"The World of Our Grandchildren": At Jacobin Magazine, Noam Chomsky explains how America paved the way for ISIS.
“Britain, before the US, had typically preferred radical Islamism to secular nationalism. And when the US took over, it essentially took the same stand. Radical Islam is centered in Saudi Arabia. It’s the most extremist, radical Islamic state in the world. It makes Iran look like a tolerant, modern country by comparison, and, of course, the secular parts of the Arab Middle East even more so. It’s not only directed by an extremist version of Islam, the Wahhabi Salafi version, but it’s also a missionary state. So it uses its huge oil resources to promulgate these doctrines throughout the region. It establishes schools, mosques, clerics, all over the place, from Pakistan to North Africa. An extremist version of Saudi extremism is the doctrine that was picked up by ISIS. So it grew ideologically out of the most extremist form of Islam, the Saudi version, and the conflicts that were engendered by the US sledgehammer that smashed up Iraq and has now spread everywhere. That’s what [CIA officer Graham] Fuller means. Saudi Arabia not only provides the ideological core that led to the ISIS radical extremism, but it also funds them. Not the Saudi government, but wealthy Saudis, wealthy Kuwaitis, and others provide the funding and the ideological support for these jihadi groups that are springing up all over the place. This attack on the region by the US and Britain is the source, where this thing originates. That’s what Fuller meant by saying the United States created ISIS.”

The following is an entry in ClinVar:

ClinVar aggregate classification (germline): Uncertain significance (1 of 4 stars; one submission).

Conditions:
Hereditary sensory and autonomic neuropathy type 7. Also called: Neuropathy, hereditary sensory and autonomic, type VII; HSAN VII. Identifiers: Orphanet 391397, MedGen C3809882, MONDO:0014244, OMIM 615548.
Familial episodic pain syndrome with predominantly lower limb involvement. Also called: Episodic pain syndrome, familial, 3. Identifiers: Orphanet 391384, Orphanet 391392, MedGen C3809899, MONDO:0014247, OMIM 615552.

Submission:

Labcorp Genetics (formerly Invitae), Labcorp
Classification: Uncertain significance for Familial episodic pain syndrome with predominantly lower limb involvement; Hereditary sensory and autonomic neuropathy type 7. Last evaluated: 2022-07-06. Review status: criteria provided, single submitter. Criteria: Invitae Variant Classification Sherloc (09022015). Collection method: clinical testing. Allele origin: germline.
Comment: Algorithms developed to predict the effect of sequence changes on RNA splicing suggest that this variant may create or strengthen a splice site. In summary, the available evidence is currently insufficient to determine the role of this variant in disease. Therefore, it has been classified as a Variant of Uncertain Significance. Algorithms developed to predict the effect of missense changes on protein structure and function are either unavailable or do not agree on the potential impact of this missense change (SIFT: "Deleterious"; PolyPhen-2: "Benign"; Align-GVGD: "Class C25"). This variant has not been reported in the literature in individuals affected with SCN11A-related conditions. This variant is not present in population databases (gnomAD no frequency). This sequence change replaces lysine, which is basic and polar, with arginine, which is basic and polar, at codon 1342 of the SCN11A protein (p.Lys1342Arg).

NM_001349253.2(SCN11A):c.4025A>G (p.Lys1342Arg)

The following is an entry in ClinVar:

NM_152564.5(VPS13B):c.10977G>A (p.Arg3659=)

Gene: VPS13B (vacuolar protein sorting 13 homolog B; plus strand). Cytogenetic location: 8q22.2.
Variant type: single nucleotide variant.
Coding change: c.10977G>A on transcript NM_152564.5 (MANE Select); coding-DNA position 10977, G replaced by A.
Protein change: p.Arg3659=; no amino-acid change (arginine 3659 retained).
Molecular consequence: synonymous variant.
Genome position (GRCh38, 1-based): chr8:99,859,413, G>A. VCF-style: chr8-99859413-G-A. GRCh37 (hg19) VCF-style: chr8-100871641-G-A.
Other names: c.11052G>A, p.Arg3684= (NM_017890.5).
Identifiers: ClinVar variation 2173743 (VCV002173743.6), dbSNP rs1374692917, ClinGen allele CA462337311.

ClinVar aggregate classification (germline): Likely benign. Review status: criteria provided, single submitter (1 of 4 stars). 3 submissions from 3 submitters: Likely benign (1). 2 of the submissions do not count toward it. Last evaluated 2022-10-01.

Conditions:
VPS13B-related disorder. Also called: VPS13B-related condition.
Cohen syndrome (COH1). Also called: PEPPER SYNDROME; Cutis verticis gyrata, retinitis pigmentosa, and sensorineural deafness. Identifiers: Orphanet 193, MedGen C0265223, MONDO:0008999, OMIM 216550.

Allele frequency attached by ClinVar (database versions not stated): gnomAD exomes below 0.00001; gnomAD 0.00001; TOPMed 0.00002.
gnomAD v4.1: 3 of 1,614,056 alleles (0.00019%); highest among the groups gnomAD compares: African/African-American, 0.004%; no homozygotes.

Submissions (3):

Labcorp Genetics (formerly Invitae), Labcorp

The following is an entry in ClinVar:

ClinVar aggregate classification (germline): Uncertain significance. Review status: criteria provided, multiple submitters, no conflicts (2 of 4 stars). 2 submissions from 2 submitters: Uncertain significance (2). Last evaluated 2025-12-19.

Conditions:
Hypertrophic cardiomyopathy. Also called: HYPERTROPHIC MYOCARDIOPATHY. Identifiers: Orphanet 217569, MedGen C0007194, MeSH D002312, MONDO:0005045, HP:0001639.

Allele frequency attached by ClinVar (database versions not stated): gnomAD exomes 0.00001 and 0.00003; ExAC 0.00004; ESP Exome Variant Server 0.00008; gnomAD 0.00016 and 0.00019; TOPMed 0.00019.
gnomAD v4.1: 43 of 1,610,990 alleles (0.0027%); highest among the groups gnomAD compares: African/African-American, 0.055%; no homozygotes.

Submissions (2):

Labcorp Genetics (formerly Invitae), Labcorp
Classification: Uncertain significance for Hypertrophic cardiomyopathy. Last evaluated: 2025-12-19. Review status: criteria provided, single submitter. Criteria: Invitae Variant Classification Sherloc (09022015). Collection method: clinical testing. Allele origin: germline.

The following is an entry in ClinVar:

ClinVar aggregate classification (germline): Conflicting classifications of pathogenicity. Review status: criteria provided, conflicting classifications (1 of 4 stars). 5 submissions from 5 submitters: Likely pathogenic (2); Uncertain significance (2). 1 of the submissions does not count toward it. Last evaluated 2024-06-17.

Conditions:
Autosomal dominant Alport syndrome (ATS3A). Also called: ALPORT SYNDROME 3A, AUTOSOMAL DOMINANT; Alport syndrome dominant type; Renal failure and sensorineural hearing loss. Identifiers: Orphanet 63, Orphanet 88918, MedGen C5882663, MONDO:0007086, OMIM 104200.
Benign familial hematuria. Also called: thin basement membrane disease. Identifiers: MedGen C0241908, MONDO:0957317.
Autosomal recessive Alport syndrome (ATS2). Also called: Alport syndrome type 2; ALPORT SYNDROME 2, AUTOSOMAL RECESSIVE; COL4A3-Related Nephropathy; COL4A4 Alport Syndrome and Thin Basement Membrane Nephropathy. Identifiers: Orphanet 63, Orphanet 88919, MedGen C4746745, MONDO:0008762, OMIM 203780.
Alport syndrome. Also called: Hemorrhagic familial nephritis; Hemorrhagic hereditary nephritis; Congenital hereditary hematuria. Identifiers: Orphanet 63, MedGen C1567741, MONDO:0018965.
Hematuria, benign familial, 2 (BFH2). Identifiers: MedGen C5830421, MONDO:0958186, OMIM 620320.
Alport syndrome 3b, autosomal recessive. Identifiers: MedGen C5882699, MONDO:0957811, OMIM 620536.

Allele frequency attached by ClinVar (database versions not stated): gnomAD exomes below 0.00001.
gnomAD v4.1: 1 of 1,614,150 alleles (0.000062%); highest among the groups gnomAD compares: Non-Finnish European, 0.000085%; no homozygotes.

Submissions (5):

This 2013 collage, "The Death of Cpt. America," is one of many provocative artworks on display on the new site of accomplished mixed media artist/actor/musician Jeremy Blackman (a.k.a. Stanley Spector in "Magnolia").
Here's the teaser trailer for "World of Tomorrow," the latest short film from acclaimed filmmaker Don Hertzfeldt.
The 2020 Oscar nominations.
A review of Netflix's Dracula, from the creators of Sherlock.
A review of the new Netflix crime docuseries about former New England Patriot Aaron Hernandez.
A collection of the reviews given our highest possible grade in 2019.